Robots and artificial intelligence (AI) are here to stay. They'll only become more and more efficient and intelligent. It's not unnatural to ask the question: will these robots make us all redundant one day? Only time can tell how the future unfolds. The question to ask now is: what to do?
After World War II, it became a necessity for housewives to join the labour force. Mass education disturbed traditional professions and way of life. As children of farmers and artisans got educated, they entered their parents' profession less and less. As a necessity, these sectors became mechanised and slowly automated. With women coming out of their houses and entering the job market, machines in the form of washing machines, dish cleaners, hoovers and more replaced humans. These changes were inevitable and also desirable.
When a sector of the economy starts to get mechanised by machines or robots, two things happen. First, some people will become unemployed to such an extent, they may lose their livelihoods. Second, those who lose their jobs or decide not to accept their parents' way of life, can escape this by training themselves in an alternative sector.
Change in employment in industries due to mechanisation or robots is known as “structural unemployment”. Structural unemployment is worrying. Some workers will lose their jobs, re-train themselves and move on somewhere else. Others may find they can't re-train themselves or the skills that they have can't be utilised elsewhere. As quartz watches became cheaper, craftsmen who were involved in manual watches, soon found their skill is worth nothing.
Do societies have a safety-net to address these changes? They do have an answer though. Societies address this through unemployment benefits and welfare payments. These payments serve two purposes. First, they help families out of work and families who fall under a certain poverty level. Second, if people are out of work for too long, tensions will rise. This may lead to social unrest. Unemployment benefits and welfare payments keep a check on such social tensions. However, as time moves on, new challenges arise.
The problem with welfare is: it addresses people below a poverty line. It does not address people above the poverty line who find it stressful in working long hours to make ends meet. Welfare also comes with conditions attached. One may not be able to freely do what they like with the benefits they receive.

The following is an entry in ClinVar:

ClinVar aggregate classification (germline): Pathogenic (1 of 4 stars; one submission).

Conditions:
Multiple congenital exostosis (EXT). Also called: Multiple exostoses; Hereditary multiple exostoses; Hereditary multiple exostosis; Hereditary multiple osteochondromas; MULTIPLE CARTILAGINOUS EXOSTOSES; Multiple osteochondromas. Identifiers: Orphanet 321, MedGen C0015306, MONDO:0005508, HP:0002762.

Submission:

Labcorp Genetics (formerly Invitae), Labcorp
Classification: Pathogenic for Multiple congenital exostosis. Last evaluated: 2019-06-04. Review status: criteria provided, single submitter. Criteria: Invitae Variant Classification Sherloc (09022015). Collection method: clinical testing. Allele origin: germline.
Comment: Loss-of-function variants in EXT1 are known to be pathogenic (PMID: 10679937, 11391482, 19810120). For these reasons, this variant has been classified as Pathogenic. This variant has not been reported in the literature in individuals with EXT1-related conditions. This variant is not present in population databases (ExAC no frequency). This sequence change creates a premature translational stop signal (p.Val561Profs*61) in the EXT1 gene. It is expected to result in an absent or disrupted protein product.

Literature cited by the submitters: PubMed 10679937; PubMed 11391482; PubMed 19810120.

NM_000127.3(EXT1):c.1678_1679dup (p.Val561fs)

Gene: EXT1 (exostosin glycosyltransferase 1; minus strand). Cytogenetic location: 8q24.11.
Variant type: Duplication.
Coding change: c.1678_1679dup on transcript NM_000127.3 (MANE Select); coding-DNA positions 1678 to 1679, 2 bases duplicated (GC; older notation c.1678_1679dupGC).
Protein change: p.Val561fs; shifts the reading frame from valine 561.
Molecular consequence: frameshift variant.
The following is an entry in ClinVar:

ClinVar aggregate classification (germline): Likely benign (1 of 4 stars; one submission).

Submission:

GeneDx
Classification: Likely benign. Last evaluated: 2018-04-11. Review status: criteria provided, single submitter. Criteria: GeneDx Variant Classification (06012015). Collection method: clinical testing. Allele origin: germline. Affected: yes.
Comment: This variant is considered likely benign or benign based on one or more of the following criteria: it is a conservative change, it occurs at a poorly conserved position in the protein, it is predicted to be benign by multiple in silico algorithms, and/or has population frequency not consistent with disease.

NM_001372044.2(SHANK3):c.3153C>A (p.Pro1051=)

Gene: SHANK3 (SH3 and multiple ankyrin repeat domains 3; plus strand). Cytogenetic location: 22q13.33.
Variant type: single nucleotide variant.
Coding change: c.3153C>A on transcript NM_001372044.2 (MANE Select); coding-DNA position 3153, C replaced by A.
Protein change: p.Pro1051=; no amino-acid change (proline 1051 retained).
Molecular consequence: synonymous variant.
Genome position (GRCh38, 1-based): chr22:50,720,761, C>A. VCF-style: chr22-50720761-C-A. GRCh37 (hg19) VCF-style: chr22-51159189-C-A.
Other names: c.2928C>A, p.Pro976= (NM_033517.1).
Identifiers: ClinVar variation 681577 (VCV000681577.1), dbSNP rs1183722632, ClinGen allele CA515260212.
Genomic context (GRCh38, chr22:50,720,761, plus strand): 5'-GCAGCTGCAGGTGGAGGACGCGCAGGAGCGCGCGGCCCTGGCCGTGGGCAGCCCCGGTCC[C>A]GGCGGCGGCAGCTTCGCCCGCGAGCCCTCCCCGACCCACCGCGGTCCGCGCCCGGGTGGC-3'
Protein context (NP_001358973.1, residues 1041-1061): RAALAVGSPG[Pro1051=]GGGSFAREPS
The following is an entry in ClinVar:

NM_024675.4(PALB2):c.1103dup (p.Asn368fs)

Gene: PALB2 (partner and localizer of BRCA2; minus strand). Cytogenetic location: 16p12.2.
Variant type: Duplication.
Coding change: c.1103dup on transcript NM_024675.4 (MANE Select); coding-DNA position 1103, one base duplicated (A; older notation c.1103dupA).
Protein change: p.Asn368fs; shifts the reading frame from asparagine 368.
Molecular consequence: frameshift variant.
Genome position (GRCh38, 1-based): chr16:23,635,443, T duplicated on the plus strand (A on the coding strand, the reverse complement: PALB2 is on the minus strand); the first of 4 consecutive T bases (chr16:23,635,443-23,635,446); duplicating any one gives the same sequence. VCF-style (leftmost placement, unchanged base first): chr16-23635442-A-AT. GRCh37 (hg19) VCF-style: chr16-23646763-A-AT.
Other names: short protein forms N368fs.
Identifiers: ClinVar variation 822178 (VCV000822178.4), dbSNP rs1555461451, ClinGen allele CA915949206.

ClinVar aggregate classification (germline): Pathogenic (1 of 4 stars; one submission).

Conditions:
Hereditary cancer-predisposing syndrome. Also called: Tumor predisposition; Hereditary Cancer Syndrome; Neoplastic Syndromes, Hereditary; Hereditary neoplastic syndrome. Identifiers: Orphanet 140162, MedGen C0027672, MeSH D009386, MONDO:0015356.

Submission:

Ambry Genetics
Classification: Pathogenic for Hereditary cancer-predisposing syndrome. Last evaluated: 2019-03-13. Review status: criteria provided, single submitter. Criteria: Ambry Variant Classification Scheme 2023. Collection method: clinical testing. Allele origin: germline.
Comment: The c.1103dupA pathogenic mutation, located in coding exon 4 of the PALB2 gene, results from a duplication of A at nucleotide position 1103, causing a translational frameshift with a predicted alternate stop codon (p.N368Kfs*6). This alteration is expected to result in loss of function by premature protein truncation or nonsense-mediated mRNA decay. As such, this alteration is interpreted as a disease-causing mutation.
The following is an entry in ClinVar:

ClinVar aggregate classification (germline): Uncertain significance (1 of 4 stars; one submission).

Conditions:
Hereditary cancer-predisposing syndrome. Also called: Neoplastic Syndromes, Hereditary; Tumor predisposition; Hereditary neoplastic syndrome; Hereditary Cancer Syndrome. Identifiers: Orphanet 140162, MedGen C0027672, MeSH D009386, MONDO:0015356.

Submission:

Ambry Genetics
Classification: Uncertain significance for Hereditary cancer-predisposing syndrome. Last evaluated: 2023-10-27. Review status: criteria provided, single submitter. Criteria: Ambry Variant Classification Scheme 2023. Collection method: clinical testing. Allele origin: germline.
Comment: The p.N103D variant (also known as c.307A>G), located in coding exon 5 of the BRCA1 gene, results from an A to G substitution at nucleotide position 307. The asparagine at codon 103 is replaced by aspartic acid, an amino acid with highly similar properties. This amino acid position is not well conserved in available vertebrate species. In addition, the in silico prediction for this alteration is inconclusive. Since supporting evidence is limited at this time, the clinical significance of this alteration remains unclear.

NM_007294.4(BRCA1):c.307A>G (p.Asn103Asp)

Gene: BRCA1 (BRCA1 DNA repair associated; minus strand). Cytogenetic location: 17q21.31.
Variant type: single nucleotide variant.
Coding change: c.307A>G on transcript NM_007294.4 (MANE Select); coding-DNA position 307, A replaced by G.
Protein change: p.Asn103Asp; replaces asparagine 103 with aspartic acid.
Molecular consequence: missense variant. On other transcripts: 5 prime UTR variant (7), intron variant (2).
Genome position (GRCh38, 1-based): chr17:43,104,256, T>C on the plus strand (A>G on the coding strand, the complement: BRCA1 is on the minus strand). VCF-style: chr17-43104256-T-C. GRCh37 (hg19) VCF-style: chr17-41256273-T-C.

In the 1930s, John Maynard Keynes of Cambridge was influential in making societies recognise the role of the government in pulling an economy out of depression. Keynes introduced a concept “autonomous consumption”. This is the level of consumption an individual has to have whether or not they have an income or not. Only until recently, nobody thought of autonomous income i.e. the minimum level of income needed for basic consumption. This is now known as Universal Basic Income or UBI.
UBI is simple. Each citizen (rich or poor) receives a fixed amount of payment. UBI has no conditions attached; one is free to do whatever they like. Many sectors in many countries, even in Bangladesh, are becoming automated. This automation is happening fast and leading to loss of jobs. At the same time, robots are leading to increased productivity and more wealth for societies.
Whether UBI will become a policy of all States is for time to tell. The notion of UBI has multiple dimensions that have been implicitly mentioned already. With a guaranteed income, families will find time to invest time in activities that the stress of work doesn't allow them to do. If robots and AI are making societies more productive and creating more wealth, then why not the robots (companies who implement automation) and the State give a UBI?
If food, shelter, housing, education, and health are fundamental human rights, then the time has come to recognise a guaranteed level of income also as a fundamental right. If a UBI or some form of UBI isn't given to citizens due to increased automation from robots and AI, then the obvious may happen. Societies will become more and more unequal. History has testified many times: too much inequality can only create tension and anarchy.
Asrar Chowdhury teaches economic theory and game theory in the classroom. Outside he listens to music and BBC Radio; follows Test Cricket; and plays the flute. He can be reached at: asrar.chowdhury@